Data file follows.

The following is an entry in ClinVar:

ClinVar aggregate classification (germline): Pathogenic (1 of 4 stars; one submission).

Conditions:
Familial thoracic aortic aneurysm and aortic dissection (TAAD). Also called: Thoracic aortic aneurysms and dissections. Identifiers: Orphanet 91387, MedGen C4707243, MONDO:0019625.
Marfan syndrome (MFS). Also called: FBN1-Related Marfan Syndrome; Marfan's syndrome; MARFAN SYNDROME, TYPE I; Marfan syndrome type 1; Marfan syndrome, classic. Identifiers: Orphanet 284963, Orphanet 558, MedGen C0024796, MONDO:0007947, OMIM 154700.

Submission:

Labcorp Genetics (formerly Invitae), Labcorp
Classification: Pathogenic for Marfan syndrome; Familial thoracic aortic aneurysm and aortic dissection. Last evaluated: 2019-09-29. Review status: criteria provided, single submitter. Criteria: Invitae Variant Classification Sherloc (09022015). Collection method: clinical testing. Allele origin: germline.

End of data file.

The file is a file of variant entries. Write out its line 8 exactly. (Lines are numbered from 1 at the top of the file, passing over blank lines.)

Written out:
Classification: Pathogenic for Marfan syndrome; Familial thoracic aortic aneurysm and aortic dissection. Last evaluated: 2019-09-29. Review status: criteria provided, single submitter. Criteria: Invitae Variant Classification Sherloc (09022015). Collection method: clinical testing. Allele origin: germline.